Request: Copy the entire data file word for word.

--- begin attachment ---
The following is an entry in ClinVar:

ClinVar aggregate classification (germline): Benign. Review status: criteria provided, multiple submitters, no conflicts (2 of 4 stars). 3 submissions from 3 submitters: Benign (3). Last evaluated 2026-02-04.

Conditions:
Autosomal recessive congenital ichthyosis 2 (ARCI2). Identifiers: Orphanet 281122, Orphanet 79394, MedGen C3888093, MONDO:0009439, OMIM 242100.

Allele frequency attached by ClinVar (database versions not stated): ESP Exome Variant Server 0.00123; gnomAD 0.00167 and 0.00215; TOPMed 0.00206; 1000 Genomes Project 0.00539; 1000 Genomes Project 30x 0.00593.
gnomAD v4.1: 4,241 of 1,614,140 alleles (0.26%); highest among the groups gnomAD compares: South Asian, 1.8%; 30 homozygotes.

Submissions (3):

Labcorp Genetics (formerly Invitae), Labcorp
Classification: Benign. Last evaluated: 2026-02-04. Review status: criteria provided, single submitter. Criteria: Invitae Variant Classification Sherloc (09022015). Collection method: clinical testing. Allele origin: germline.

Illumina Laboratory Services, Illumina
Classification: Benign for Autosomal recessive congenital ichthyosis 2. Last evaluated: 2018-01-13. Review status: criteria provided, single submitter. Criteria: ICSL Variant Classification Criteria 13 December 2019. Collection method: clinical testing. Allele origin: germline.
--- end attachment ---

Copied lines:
The following is an entry in ClinVar:

ClinVar aggregate classification (germline): Benign. Review status: criteria provided, multiple submitters, no conflicts (2 of 4 stars). 3 submissions from 3 submitters: Benign (3). Last evaluated 2026-02-04.

Conditions:
Autosomal recessive congenital ichthyosis 2 (ARCI2). Identifiers: Orphanet 281122, Orphanet 79394, MedGen C3888093, MONDO:0009439, OMIM 242100.

Allele frequency attached by ClinVar (database versions not stated): ESP Exome Variant Server 0.00123; gnomAD 0.00167 and 0.00215; TOPMed 0.00206; 1000 Genomes Project 0.00539; 1000 Genomes Project 30x 0.00593.
gnomAD v4.1: 4,241 of 1,614,140 alleles (0.26%); highest among the groups gnomAD compares: South Asian, 1.8%; 30 homozygotes.

Submissions (3):

Labcorp Genetics (formerly Invitae), Labcorp
Classification: Benign. Last evaluated: 2026-02-04. Review status: criteria provided, single submitter. Criteria: Invitae Variant Classification Sherloc (09022015). Collection method: clinical testing. Allele origin: germline.

Illumina Laboratory Services, Illumina
Classification: Benign for Autosomal recessive congenital ichthyosis 2. Last evaluated: 2018-01-13. Review status: criteria provided, single submitter. Criteria: ICSL Variant Classification Criteria 13 December 2019. Collection method: clinical testing. Allele origin: germline.